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About 2022 – EEVR’s Viewpoint

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The global XR scene in 2022 is often described as “recovering from the hype/boom” of 2021. A lot of resources were invested in the almighty Metaverse but when the novelty faded, so did the enthusiasm. This of course does not mean doom to the XR technology but rather the emergence of a new mindset – quality over quantity. “The noise around the Metaverse may have calmed since its peak in ’21, but this means more serious founders with better validated ideas (FOV Ventures: Annual Review).”

For the Estonian Virtual and Augmented Reality Association (EEVR), 2022 was a year of new starts and community building. In addition to welcoming 4 new members, our team also grew by a Community manager. EEVR organized 4 Meetups throughout the year (read more about the Meetups). Meetups enable members to network and discuss common and uncommon topics in an informal environment. It can’t be stressed enough how important collaboration and knowledge sharing is in a small community like Estonia. That is also the main reason why EEVR as an organization strives every year to participate in relevant partner events. In 2022, we took part in 4 of them: University of Tartu Computer Graphics Projects EXPO 2022, Delta Career Day, AWE Nite: Eyes on Estonia and Latitude 59. And although it is really nice to meet someone physically these days, one can’t underestimate the role of digital channels for effective community building. For smoother communication, we launched the Estonian XR Discord channel and EEVR Monthly Newsletter in 2022. The EEVR website was updated with a brand new Jobs page which enables job seekers to browse all Estonian XR vacancies on one page. Another informative and interesting addition to the EEVR’s website was the annual Estonian XR sector report.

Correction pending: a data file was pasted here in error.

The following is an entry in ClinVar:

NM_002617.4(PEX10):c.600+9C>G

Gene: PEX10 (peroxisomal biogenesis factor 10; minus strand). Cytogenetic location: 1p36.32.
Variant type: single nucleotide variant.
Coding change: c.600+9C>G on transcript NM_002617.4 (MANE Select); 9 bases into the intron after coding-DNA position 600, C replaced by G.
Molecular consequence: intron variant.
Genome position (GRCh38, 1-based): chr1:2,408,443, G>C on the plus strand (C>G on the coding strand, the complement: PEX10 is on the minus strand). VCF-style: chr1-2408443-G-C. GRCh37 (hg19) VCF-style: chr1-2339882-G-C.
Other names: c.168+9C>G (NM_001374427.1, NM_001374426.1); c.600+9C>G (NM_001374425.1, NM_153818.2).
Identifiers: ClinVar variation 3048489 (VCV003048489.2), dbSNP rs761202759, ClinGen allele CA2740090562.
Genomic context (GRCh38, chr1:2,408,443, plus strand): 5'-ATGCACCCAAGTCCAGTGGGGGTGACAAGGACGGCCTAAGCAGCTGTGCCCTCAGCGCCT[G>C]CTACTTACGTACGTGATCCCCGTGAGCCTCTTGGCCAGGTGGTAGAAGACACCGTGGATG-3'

EEVR at sTARTUp Day 2022 side event
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But what is EEVR without its members? Here is a small list of the impressive highlights some of our members managed to pull off in 2022:

As can be seen from this list, fundraising and new product launches stood out the most. Both Alpha AR and Ready Player Me (Wolf 3D) raised money for further developments in building the Metaverse. By now Ready Player Me has partnered with over 5000 companies to integrate with its avatar platform, and we are hoping for the same kind of success for the newly rebranded Alpha 3D, a 2D to 3D product generator tool directed at e-commerce sites.

Avar ONE launched their ultra realistic 3D virtual showroom experience and Mobi Lab revealed Reality Maker to enable anyone to create new Augmented Reality experiences code-free. Besides Ready Player Me, the biggest winner in 2022 was definitely CM Games with their hit survival game “Into the Radius” which after some significant optimizations was launched on Quest 2 in September. With the resulting 2.5X increase in sales compared to the previous year,”Into the Radius“ exceeded all expectations and has certainly inspired CM and hopefully others to pursue more VR titles in the future.

Ready player me brands metaverse avatars
Into the radius vr quest 2 1

In conclusion, we hope that all these new beginnings of 2022, including the ones not mentioned here, will keep evolving into prosperous XR products and services in 2023. EEVR will continue to support the Estonian XR ecosystem by strengthening ties within the community, driving awareness of XR technologies in Estonian society, and inspiring a new generation of XR professionals.


Eva Roosaar, EEVR Community Manager


Jogging with the DK2 in EvilMech Runner

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This past week saw the release of EvilMech Runner,